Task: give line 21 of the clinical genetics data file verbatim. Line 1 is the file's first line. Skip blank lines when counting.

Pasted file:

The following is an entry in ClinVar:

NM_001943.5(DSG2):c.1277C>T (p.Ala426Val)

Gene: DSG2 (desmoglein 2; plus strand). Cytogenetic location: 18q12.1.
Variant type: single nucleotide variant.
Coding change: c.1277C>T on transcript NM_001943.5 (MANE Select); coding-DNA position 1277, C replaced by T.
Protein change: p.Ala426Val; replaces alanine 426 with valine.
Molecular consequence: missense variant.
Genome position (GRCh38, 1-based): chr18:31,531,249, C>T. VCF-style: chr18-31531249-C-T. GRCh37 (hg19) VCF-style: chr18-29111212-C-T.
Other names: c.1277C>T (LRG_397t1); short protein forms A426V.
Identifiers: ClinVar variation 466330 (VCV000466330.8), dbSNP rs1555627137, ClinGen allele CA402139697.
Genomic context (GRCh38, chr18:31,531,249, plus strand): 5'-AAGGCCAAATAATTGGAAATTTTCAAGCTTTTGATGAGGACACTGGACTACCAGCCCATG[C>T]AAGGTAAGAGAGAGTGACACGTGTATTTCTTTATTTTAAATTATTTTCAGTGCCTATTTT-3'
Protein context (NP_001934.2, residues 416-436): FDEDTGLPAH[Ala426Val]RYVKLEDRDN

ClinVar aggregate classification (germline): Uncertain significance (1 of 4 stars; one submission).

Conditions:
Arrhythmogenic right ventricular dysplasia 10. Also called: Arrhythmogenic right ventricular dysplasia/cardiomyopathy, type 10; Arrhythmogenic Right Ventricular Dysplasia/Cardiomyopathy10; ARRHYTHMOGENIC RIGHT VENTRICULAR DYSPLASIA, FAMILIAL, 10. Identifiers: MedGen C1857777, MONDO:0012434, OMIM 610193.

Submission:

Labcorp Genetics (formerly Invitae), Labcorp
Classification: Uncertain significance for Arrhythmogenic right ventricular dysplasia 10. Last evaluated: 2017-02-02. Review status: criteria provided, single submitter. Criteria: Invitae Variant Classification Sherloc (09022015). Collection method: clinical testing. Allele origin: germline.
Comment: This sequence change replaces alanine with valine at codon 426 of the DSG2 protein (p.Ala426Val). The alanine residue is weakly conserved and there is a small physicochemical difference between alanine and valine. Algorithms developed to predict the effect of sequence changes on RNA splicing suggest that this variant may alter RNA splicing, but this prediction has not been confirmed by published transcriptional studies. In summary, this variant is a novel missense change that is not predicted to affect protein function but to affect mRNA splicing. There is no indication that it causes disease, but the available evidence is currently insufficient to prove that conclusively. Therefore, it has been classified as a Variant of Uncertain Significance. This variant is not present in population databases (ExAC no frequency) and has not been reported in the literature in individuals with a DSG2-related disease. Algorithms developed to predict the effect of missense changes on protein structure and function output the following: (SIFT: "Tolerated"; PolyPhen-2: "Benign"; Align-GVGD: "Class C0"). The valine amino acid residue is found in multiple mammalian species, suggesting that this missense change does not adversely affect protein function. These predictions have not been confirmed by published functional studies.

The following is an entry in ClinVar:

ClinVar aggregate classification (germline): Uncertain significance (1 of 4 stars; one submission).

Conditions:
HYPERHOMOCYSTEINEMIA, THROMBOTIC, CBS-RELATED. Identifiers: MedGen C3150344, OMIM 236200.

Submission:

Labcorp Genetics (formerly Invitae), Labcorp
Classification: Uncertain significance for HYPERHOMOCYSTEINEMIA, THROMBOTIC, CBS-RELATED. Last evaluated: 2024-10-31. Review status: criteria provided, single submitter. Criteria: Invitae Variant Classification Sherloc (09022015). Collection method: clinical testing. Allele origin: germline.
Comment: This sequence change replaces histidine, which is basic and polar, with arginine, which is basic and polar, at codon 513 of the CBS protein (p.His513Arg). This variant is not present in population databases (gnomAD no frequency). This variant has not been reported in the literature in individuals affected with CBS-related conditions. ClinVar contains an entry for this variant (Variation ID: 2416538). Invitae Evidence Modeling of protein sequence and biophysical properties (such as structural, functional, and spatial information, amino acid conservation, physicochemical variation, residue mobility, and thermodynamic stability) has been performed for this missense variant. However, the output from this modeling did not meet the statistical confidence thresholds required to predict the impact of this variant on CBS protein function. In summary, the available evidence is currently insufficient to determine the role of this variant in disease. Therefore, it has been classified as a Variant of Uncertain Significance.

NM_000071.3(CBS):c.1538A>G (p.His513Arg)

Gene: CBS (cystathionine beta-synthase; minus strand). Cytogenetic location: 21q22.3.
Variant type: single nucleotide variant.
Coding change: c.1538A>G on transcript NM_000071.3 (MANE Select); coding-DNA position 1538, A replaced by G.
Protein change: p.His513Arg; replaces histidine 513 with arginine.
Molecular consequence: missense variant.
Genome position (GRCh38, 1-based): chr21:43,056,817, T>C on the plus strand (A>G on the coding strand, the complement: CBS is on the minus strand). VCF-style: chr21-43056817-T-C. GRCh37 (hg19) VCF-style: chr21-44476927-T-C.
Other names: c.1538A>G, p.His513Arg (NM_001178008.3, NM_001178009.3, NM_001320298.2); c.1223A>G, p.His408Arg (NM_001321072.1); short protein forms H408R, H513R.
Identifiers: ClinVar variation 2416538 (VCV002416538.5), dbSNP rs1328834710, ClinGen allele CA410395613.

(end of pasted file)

ClinVar aggregate classification (germline): Uncertain significance (1 of 4 stars; one submission).